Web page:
Train Protection & Warning System
The Train Protection & Warning System (TPWS) is a train protection system throughout the two UK passenger main-line railway networks, and in Victoria, Australia. It automatically activates brakes on a train that has passed a signal at danger or is overspeeding.
A standard installation consists of an on-track transmitter adjacent to a signal, activated when the signal is at danger. A train that passes the signal will have its emergency brakes activated. If the train is travelling at speed, this may be too late to stop it before the point of collision, therefore a second transmitter may be placed on the approach to the signal that applies the brakes on trains going too quickly to stop at the signal, positioned to stop trains approaching at up to 75 mph (120 km/h).
At around 400 high-risk locations, TPWS+ is installed with a third transmitter further in rear of the signal increasing the effectiveness to 100 mph (160 km/h). When installed in conjunction with signal controls such as 'double blocking' (i.e. two red signal aspects in succession), TPWS can be fully effective at any realistic speed.
TPWS is not the same as timed train stops that accomplish a similar task with different technology.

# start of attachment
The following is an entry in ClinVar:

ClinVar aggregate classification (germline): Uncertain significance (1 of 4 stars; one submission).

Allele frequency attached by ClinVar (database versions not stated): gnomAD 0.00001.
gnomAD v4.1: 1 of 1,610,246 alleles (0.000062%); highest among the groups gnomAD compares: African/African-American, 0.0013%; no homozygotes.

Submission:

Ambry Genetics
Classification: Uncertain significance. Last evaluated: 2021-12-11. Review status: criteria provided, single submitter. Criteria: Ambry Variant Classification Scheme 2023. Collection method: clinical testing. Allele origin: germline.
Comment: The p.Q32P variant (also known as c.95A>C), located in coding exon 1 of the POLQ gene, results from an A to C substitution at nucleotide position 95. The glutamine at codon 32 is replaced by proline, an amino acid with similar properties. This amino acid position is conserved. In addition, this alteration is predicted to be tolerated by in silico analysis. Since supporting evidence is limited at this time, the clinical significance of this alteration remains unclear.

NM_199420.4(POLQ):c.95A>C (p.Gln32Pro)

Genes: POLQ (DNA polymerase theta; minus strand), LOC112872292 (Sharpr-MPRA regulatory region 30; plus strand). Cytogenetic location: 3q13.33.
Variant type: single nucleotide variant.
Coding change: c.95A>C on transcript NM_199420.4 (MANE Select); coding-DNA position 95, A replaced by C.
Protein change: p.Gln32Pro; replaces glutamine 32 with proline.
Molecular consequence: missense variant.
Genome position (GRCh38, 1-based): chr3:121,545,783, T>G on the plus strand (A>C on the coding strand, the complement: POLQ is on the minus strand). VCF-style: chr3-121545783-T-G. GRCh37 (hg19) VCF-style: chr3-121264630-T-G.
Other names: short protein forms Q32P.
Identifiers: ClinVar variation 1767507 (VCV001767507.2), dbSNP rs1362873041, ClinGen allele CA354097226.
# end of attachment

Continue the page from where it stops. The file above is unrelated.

TPWS was developed by British Rail, later Railtrack, working group as a development of the Automatic Warning System, after a 1994 decision that the nationwide installation of a full Automatic Train Protection system was not practicable. Trial installations of track side and train mounted equipment were made in 1997, with trials and development continuing over the next two years.
The rollout of TPWS accelerated when the Railway Safety Regulations 1999 came into force in 2003, requiring the installation of train stops at a number of types of location. However in March 2001 the 'Joint Inquiry Into Train Protection Systems' report found that TPWS had a number of limitations, and that while it provided a relatively cheap stop-gap prior to the widescale installation of ATP and ERTMS, nothing should impede the fitment of the much more capable European Train Control System.
How it works
A pair of electronic loops is placed 50–450 metres on the approach side of the signal, energised when it is at danger. The distance separating the loops is used to control the speed of the train. On-board equipment allows a standard amount of time between paired loops before applying the brakes: the greater the distance the loops are from the signal, the more widely spaced they will be.
There is another pair of loops at the signal, also energised when the signal is at danger. These are placed together and will stop a train that runs past the signal.
In a standard installation there are two pairs of loops, colloquially referred to as "grids" or "toast racks". Both pairs consist of an 'arming' and a 'trigger' loop. If the signal is at danger the loops will be energised. If the signal is at "proceed", the loops will de-energise.